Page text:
USMNT analysis

5 thoughts on the USMNT's tough 1-1 draw with Chile in Houston

The United States national team drew with Chile in Houston on Tuesday night. ASN's Brian Sciaretta watched the game for a second time and is here with five thoughts. 
BY Brian Sciaretta Posted
March 27, 2019
10:00 AM
THE UNITED STATES national team finished its March window with a 1-1 draw against Chile and it left new manager Gregg Berhalter with plenty to think about over the next two months before the Gold Cup. This was by far his toughest test and there were plenty of positives and negatives.

Prior to this camp, Berhalter said he wanted to use these two games to evaluate more players in his effort to put together his Gold Cup roster. Some players certainly helped their case this window, others did not. Over the next two months the player pool will continue to shift as players club form changes, but Berhalter should have a pretty good idea of his team moving forward.

Against Chile, Berhalter was not playing with his optimal lineup. Jozy Altidore, Zack Steffen, and Weston McKennie were injured, Tyler Adams returned to Leipzig, and Christian Pulisic only played the first 36 minutes. In addition, Berhalter also opted to look at a different pair of central defenders with Omar Gonzalez and Matt Miazga. At this point, it is unclear what is his first-choice central defense pairing but it likely will be two out of the three from John Brooks, Miazga, and Aaron Long.

Against Chile, the U.S. team got off to a strong start but Chile dominated the middle portion of the game. After some tactical adjustments, the U.S. team took Chile out of the game and improved towards the end.

It’s easy to see situations where Chile would not be able to do what they did with a better defensive presence in the midfield. Adams and McKennie are very good in this area whereas Roldan and Lletget struggle. Despite playing lineups that won’t resemble it’s best 11, the U.S. team still earned a draw against the two-time defending Copa America Champions with several players showing that they can help the team – even if not in the starting XI.

Here are some thoughts

Bradley showed old form

Michael Bradley had his best game for the U.S team in years. He connected with a few outstanding long balls that resulted in dangerous chances. He completed 91% of his passes with his misses coming on only ambitious attempts to play forward.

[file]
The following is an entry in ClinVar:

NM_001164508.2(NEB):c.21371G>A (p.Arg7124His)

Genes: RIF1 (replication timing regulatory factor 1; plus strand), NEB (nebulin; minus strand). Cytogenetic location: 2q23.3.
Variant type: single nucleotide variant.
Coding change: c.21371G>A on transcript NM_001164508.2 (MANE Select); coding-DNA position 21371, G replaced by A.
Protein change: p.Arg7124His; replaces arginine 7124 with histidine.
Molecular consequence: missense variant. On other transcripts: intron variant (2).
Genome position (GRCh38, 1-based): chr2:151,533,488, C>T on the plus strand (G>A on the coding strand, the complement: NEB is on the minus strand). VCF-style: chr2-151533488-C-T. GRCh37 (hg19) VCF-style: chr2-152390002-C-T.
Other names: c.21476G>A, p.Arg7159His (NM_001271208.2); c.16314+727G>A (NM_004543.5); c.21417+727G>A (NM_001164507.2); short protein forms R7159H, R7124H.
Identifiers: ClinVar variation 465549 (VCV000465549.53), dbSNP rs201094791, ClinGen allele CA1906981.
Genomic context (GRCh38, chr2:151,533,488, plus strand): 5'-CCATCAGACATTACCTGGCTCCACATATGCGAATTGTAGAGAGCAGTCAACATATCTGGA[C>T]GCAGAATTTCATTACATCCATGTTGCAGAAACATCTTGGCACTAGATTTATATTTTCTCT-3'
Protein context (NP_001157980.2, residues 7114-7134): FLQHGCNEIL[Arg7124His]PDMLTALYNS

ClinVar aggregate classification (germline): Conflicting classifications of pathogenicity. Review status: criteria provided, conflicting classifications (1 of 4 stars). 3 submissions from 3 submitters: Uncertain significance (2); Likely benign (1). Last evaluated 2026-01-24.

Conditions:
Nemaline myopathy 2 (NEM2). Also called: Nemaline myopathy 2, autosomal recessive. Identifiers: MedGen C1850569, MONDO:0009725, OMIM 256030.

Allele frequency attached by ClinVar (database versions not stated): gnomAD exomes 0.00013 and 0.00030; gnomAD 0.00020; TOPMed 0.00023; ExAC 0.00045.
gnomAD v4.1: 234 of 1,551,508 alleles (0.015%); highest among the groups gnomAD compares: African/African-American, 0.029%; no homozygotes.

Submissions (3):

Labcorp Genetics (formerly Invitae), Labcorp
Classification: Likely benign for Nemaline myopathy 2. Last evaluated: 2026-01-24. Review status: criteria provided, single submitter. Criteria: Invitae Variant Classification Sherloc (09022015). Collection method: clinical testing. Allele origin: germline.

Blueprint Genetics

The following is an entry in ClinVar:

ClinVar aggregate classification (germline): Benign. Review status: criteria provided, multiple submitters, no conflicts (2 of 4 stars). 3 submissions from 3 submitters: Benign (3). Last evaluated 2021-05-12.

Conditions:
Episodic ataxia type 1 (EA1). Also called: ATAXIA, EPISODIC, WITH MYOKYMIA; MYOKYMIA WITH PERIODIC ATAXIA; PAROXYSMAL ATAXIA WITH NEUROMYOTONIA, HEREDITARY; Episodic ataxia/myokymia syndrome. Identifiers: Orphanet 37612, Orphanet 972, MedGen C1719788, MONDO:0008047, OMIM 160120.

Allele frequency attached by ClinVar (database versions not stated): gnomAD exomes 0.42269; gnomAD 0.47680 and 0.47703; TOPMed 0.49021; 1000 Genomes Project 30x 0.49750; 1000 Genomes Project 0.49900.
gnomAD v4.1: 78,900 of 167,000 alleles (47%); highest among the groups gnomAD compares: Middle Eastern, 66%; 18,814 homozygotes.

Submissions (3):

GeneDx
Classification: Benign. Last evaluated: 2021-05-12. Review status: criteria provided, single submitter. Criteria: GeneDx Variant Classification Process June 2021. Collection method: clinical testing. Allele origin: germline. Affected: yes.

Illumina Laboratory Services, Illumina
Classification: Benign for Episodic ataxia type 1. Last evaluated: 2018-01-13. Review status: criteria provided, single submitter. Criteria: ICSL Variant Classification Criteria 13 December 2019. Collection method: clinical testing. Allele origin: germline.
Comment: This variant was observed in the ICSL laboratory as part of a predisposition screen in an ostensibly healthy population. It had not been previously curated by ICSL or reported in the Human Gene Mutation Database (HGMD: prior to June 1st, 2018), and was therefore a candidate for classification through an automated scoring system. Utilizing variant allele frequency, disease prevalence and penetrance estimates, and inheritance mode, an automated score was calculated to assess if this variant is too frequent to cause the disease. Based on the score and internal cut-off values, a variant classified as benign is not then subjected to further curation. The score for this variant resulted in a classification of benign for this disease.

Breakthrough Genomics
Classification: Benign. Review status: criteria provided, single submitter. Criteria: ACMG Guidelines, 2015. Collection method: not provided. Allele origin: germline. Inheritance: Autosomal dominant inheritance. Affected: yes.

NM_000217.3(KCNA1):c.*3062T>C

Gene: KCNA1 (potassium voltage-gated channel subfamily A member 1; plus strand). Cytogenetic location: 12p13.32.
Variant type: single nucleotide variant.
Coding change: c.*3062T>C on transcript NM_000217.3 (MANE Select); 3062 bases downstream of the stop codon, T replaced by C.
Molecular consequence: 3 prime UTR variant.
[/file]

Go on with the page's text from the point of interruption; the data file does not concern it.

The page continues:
Defensively, he won four tackles to force turnovers and was the best American player on the field over the 90 minutes. But without a defensive presence in the midfield like Adams or McKennie, Bradley was probably asked to do too much defensive work against an opponent like Chile. But he was still a major net positive for the U.S. team in the game.

Under Berhalter, Bradley is not the captain of the team and he is not a regular starter. He might get phased out moving forward in the cycle because a sole No. 6 midfielder in a 4-1-4-1 formation is extremely demanding and Bradley might eventually not have the stamina to play a full 90 in this role. But for now, he still has role and he will likely at least be in the 23-player roster for the foreseeable future.

Berhalter showed different tactics

For the first time in his still young tenure as the U.S. national team coach, Berhalter showed different tactical approaches and that he was willing to move beyond the “system” that he used in the first three games.

DeAndre Yedlin earned the start at right back and Berhalter did not ask him to cut into the middle of the field and play as a No. 6 with the ball.

When Chile was controlling the middle portion of the game, Berhalter Lovitz into the game to move to a 5-4-1 formation and it completely neutralized Chile’s attack – but still gave the U.S. team some decent attacking moments where they could have found the winner.

It was a positive development for the U.S. team to show that the manager has different approaches and can adjust midgame if needed to fix problems. It hasn’t been since the Bob Bradley-era when the team was able to change its approach to fit what was needed in the game.